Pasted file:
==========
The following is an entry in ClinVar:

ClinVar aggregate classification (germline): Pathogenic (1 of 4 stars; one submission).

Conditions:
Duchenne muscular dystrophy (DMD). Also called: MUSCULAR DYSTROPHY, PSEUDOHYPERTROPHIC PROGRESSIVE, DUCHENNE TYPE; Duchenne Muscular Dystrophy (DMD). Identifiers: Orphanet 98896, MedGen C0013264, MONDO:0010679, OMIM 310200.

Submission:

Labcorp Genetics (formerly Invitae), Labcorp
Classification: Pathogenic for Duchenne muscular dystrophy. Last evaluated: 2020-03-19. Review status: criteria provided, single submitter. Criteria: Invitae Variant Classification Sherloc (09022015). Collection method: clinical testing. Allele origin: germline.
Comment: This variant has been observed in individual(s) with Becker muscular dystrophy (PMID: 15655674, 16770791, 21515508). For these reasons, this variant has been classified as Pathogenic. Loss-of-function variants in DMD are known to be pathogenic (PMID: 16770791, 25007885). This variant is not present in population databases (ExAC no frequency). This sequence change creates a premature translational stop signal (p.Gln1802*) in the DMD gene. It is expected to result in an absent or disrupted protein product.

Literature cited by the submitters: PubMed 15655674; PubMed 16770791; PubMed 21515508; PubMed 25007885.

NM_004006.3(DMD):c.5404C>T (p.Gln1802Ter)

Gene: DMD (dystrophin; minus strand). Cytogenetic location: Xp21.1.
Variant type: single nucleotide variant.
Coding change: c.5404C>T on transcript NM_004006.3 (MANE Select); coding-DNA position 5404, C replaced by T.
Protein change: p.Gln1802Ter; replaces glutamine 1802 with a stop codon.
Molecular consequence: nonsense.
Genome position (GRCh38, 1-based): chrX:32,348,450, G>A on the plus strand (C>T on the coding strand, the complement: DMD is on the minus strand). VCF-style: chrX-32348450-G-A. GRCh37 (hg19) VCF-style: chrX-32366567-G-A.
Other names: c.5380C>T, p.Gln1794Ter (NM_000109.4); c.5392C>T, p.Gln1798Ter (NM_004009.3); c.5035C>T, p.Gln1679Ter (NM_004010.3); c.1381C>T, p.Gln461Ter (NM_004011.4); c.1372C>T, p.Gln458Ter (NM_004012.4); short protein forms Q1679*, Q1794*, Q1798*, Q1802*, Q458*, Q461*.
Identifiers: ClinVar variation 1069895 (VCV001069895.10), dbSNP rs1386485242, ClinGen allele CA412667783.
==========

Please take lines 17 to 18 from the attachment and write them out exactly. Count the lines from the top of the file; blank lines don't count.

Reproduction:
Other names: c.5380C>T, p.Gln1794Ter (NM_000109.4); c.5392C>T, p.Gln1798Ter (NM_004009.3); c.5035C>T, p.Gln1679Ter (NM_004010.3); c.1381C>T, p.Gln461Ter (NM_004011.4); c.1372C>T, p.Gln458Ter (NM_004012.4); short protein forms Q1679*, Q1794*, Q1798*, Q1802*, Q458*, Q461*.
Identifiers: ClinVar variation 1069895 (VCV001069895.10), dbSNP rs1386485242, ClinGen allele CA412667783.